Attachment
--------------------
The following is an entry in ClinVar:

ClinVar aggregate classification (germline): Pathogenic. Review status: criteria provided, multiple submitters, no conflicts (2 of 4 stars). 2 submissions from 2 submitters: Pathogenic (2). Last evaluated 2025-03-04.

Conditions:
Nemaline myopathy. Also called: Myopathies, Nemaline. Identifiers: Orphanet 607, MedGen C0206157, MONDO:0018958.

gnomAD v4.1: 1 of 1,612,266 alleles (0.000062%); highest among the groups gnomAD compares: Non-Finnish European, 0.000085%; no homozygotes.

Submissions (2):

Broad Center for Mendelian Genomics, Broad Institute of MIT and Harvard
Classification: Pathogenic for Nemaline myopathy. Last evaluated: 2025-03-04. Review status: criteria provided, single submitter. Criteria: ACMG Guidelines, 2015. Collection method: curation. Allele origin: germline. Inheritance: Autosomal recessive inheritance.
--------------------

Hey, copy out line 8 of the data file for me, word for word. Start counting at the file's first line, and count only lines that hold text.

Classification: Pathogenic for Nemaline myopathy. Last evaluated: 2025-03-04. Review status: criteria provided, single submitter. Criteria: ACMG Guidelines, 2015. Collection method: curation. Allele origin: germline. Inheritance: Autosomal recessive inheritance.